California v. Salas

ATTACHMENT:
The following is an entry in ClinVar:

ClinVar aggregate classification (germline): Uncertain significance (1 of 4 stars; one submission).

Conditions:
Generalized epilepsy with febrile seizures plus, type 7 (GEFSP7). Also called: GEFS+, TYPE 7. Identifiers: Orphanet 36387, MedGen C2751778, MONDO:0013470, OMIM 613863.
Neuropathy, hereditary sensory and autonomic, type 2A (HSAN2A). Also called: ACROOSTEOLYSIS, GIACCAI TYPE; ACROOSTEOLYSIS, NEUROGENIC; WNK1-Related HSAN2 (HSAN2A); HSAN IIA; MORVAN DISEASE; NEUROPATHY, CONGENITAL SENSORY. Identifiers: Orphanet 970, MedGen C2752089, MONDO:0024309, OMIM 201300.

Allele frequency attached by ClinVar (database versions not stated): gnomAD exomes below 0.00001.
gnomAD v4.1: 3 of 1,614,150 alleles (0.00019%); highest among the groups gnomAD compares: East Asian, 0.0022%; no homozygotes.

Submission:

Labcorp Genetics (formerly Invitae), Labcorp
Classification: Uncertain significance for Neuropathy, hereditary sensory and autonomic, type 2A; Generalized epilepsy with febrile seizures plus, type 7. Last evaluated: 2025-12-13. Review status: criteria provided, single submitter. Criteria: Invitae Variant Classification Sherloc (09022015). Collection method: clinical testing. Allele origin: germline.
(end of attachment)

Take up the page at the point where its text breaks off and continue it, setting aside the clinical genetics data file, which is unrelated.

Steven Salas pleaded no contest to domestic violence and the trial court sentenced him to three years in prison. The trial court also ordered Salas to pay victim restitution of $17,194.45, including $14,055.48 for security windows and an alarm system. Section 1202.4, subdivision (f)(3)(J) authorized sentencing courts to award restitution "to fully reimburse the victim . . . for every determined economic loss incurred as the result of the defendant's criminal conduct, including, but not limited to . . .[e]xpenses to install or increase residential security incurred related to a violent felony, as defined in subdivision (c) of Section 667.5, including, but not limited to, a home security device or system, or replacing or increasing the number of locks." On appeal, Salas argued that because he was not convicted of a "violent felony" as defined in section 667.5, subdivision (c), the trial court erred in awarding victim restitution for residential security expenses. Based on the statutory definition of a "violent felony," the Court of Appeal agreed and modified the judgment accordingly. View "California v. Salas" on Justia Law